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Archive for the ‘Chemicals & Water Chemistry’ Category

Hard Water Issues in Spas and Hot Tubs

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water-hardness-map-of-US

Do you live in the “Red Zone”? Having hard water means that you have a lot of calcium in your water, and soft water means that you have less, as it comes out of the tap. Hard water is less sudsy in the shower, and it can leave scale deposits in your sinks, shower and also in hot tubs.

In most cases, a little scale is no problem, but in some cases, calcium hardness levels can reach levels of 400 ppm or more, which can lead to problems.

Hard water problems in hot tubs start when calcium begins to come out of solution, giving you frequently cloudy water and scale deposits on your spa. Scale can deposit in out of the way places, like your heater element or less frequently used jets, or can build up along the water line of your spa or hot tub.

 

How Hard is Too Hard?

The water hardness map of the US shows the generally accepted maxim that anything over 180 ppm is classified as “Extremely Hard” water. However, many spas and hot tubs can operate effectively with much higher levels. If you have a test kit or test strips that measure for calcium hardness levels in your spa, you can easily check your spa water to see if you have hard (or soft) spa fill water. Most spas and hot tubs will be fine with calcium hardness levels of up to 400 ppm. After that, and you may begin to see signs of scaling and cloudy water conditions.

 

So What, Who Cares?

OK, fair question, and a great SNL skit phrase. How about this? You don’t care if you don’t have a calcium hardness problem. If your hot tub water is very hard, you’ve seen scale deposits before, and know that these salts leave ugly waterline deposits, but they can also scale inside of a spa heater, filter or ozone injectors. Hard hot tub water can be corrosive and when high enough, excessive calcium can interfere with sanitation and filtration. Hot water temperatures makes the calcium more active, causing cloudy water and scale deposits more easily, as opposed to cooler pools.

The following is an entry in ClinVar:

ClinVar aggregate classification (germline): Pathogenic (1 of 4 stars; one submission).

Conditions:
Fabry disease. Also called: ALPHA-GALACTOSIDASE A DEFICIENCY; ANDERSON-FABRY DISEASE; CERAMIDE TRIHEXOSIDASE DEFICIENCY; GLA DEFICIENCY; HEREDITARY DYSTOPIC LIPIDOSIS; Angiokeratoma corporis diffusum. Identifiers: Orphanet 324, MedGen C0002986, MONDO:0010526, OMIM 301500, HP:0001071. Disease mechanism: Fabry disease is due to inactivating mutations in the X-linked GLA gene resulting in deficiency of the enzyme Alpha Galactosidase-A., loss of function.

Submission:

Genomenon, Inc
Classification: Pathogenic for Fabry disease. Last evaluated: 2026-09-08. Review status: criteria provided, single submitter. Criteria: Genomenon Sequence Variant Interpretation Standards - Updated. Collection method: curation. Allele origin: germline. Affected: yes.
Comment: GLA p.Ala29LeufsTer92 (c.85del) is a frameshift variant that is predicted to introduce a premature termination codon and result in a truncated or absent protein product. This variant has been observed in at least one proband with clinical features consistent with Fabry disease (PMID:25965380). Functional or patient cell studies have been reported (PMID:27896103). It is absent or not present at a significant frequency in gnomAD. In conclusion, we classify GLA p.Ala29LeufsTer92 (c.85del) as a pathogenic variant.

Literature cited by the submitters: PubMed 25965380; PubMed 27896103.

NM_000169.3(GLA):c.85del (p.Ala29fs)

Treatments for Hard Hot Tub Water

They used to say there was nothing you could do, but nowadays there are several ways to manage hard water levels in a spa, so it doesn’t become a problem. The most important thing is a LOW pH and Alkalinity, which helps keep calcium in solution, so it won’t come out to cloud the water or deposit as scale. For hard water hot tubs, keep your pH in the 7.2-7.3 range, and Alkalinity in the 80-90 ppm range.

Pre-Filter1. Filter the Calcium. Maybe you have an expensive home water softening system, and can fill the spa after it’s been treated. Many outside hose spigots are not connected to home water treatment systems. Fear not, you can use the Pleatco Spa Water Pre-Filter, to take out minerals, metals, chloramines and other particulate contaminants in your fill water. Just screw it onto your hose and turn on the water, the Pre-filter traps sediment, metals, minerals, and removes foul odors! Good for 2-3 fills.

2. Combine the Calcium. There is a pool chemical called CalTreat, by United Chemical Co., which bonds to calcium carbonate, until a large enough particle is created to be removed by your filter cartridge. Follow the instructions carefully, and over a period of one to two weeks, you may reduce calcium hardness levels by up to 200 ppm (results and reviews are mixed for Cal Treat). Afterwards, soak your cartridge in a spa filter cleaner, or replace with a new spa filter. calcium-and-scale-control

3. Control the Calcium. Calcium and Scale control, like Spa Metal Out, are chemicals that keep calcium and other minerals (and also metals like iron and copper) tied-up in solution (sequestered), keeping them dissolved, so they don’t precipitate out to make the spa cloudy or deposit as scale or crystals. After the initial dose, just add a maintenance dosage weekly, to keep minerals in a “sequestered” state. It will also loosen and dissolve some scale deposits from heater elements and filter cartridges.

 

Treatments for Soft Hot Tub Water